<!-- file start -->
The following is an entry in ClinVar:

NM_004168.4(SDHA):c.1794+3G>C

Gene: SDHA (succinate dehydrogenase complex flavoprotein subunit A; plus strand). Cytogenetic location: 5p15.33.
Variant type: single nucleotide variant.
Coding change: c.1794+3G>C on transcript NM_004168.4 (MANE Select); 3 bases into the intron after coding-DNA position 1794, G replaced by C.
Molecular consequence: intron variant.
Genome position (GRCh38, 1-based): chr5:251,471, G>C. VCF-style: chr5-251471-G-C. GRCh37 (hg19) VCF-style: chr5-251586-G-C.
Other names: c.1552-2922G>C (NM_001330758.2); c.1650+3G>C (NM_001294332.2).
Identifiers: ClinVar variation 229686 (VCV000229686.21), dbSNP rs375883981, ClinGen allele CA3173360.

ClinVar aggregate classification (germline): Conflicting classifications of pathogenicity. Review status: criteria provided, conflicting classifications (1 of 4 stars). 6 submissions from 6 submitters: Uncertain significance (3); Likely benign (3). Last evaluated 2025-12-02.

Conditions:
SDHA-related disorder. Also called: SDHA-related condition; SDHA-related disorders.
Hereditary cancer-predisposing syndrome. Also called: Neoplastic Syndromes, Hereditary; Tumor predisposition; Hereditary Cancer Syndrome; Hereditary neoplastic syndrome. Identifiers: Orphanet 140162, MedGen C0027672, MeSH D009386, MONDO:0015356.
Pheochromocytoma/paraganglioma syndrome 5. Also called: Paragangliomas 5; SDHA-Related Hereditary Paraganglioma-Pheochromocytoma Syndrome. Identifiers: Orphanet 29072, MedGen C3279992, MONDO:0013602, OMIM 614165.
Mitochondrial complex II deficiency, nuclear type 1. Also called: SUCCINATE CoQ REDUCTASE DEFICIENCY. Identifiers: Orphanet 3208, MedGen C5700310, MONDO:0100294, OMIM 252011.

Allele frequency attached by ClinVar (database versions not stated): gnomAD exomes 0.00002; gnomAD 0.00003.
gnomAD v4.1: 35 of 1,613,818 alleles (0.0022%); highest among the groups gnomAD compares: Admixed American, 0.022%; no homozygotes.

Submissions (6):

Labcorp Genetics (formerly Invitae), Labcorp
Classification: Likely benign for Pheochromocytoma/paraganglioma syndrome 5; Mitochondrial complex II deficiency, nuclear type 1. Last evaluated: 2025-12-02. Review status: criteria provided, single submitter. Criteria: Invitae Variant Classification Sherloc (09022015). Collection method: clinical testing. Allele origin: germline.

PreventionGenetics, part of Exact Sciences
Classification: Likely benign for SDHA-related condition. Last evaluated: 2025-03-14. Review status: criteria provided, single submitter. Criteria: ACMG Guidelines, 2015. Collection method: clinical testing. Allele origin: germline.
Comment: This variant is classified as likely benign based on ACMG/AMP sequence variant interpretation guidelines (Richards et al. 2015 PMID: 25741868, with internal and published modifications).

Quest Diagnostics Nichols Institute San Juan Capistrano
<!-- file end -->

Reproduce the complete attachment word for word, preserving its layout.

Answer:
The following is an entry in ClinVar:

NM_004168.4(SDHA):c.1794+3G>C

Gene: SDHA (succinate dehydrogenase complex flavoprotein subunit A; plus strand). Cytogenetic location: 5p15.33.
Variant type: single nucleotide variant.
Coding change: c.1794+3G>C on transcript NM_004168.4 (MANE Select); 3 bases into the intron after coding-DNA position 1794, G replaced by C.
Molecular consequence: intron variant.
Genome position (GRCh38, 1-based): chr5:251,471, G>C. VCF-style: chr5-251471-G-C. GRCh37 (hg19) VCF-style: chr5-251586-G-C.
Other names: c.1552-2922G>C (NM_001330758.2); c.1650+3G>C (NM_001294332.2).
Identifiers: ClinVar variation 229686 (VCV000229686.21), dbSNP rs375883981, ClinGen allele CA3173360.

ClinVar aggregate classification (germline): Conflicting classifications of pathogenicity. Review status: criteria provided, conflicting classifications (1 of 4 stars). 6 submissions from 6 submitters: Uncertain significance (3); Likely benign (3). Last evaluated 2025-12-02.

Conditions:
SDHA-related disorder. Also called: SDHA-related condition; SDHA-related disorders.
Hereditary cancer-predisposing syndrome. Also called: Neoplastic Syndromes, Hereditary; Tumor predisposition; Hereditary Cancer Syndrome; Hereditary neoplastic syndrome. Identifiers: Orphanet 140162, MedGen C0027672, MeSH D009386, MONDO:0015356.
Pheochromocytoma/paraganglioma syndrome 5. Also called: Paragangliomas 5; SDHA-Related Hereditary Paraganglioma-Pheochromocytoma Syndrome. Identifiers: Orphanet 29072, MedGen C3279992, MONDO:0013602, OMIM 614165.
Mitochondrial complex II deficiency, nuclear type 1. Also called: SUCCINATE CoQ REDUCTASE DEFICIENCY. Identifiers: Orphanet 3208, MedGen C5700310, MONDO:0100294, OMIM 252011.

Allele frequency attached by ClinVar (database versions not stated): gnomAD exomes 0.00002; gnomAD 0.00003.
gnomAD v4.1: 35 of 1,613,818 alleles (0.0022%); highest among the groups gnomAD compares: Admixed American, 0.022%; no homozygotes.

Submissions (6):

Labcorp Genetics (formerly Invitae), Labcorp
Classification: Likely benign for Pheochromocytoma/paraganglioma syndrome 5; Mitochondrial complex II deficiency, nuclear type 1. Last evaluated: 2025-12-02. Review status: criteria provided, single submitter. Criteria: Invitae Variant Classification Sherloc (09022015). Collection method: clinical testing. Allele origin: germline.

PreventionGenetics, part of Exact Sciences
Classification: Likely benign for SDHA-related condition. Last evaluated: 2025-03-14. Review status: criteria provided, single submitter. Criteria: ACMG Guidelines, 2015. Collection method: clinical testing. Allele origin: germline.
Comment: This variant is classified as likely benign based on ACMG/AMP sequence variant interpretation guidelines (Richards et al. 2015 PMID: 25741868, with internal and published modifications).

Quest Diagnostics Nichols Institute San Juan Capistrano